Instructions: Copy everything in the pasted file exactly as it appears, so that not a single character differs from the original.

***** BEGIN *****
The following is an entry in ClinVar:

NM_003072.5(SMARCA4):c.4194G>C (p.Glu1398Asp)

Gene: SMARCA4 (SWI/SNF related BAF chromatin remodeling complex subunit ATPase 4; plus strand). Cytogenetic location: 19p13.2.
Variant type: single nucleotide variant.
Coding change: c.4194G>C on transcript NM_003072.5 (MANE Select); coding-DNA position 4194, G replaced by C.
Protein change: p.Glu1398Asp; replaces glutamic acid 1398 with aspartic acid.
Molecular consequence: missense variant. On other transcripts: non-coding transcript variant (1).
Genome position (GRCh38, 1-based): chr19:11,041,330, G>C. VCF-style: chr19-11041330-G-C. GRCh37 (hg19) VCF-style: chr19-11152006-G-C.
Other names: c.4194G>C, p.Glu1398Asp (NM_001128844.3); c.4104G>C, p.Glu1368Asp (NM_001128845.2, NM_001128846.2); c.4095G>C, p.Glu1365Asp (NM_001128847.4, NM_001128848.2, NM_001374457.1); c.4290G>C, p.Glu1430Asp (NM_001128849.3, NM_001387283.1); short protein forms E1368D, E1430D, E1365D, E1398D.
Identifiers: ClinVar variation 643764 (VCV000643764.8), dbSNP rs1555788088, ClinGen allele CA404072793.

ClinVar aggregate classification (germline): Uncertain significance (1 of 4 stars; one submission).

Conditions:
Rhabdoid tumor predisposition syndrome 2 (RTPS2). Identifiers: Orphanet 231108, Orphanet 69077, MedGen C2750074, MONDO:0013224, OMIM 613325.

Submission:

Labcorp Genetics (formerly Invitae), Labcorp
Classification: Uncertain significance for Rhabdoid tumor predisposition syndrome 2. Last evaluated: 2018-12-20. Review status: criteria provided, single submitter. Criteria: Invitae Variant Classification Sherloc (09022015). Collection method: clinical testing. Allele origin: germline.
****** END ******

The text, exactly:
The following is an entry in ClinVar:

NM_003072.5(SMARCA4):c.4194G>C (p.Glu1398Asp)

Gene: SMARCA4 (SWI/SNF related BAF chromatin remodeling complex subunit ATPase 4; plus strand). Cytogenetic location: 19p13.2.
Variant type: single nucleotide variant.
Coding change: c.4194G>C on transcript NM_003072.5 (MANE Select); coding-DNA position 4194, G replaced by C.
Protein change: p.Glu1398Asp; replaces glutamic acid 1398 with aspartic acid.
Molecular consequence: missense variant. On other transcripts: non-coding transcript variant (1).
Genome position (GRCh38, 1-based): chr19:11,041,330, G>C. VCF-style: chr19-11041330-G-C. GRCh37 (hg19) VCF-style: chr19-11152006-G-C.
Other names: c.4194G>C, p.Glu1398Asp (NM_001128844.3); c.4104G>C, p.Glu1368Asp (NM_001128845.2, NM_001128846.2); c.4095G>C, p.Glu1365Asp (NM_001128847.4, NM_001128848.2, NM_001374457.1); c.4290G>C, p.Glu1430Asp (NM_001128849.3, NM_001387283.1); short protein forms E1368D, E1430D, E1365D, E1398D.
Identifiers: ClinVar variation 643764 (VCV000643764.8), dbSNP rs1555788088, ClinGen allele CA404072793.

ClinVar aggregate classification (germline): Uncertain significance (1 of 4 stars; one submission).

Conditions:
Rhabdoid tumor predisposition syndrome 2 (RTPS2). Identifiers: Orphanet 231108, Orphanet 69077, MedGen C2750074, MONDO:0013224, OMIM 613325.

Submission:

Labcorp Genetics (formerly Invitae), Labcorp
Classification: Uncertain significance for Rhabdoid tumor predisposition syndrome 2. Last evaluated: 2018-12-20. Review status: criteria provided, single submitter. Criteria: Invitae Variant Classification Sherloc (09022015). Collection method: clinical testing. Allele origin: germline.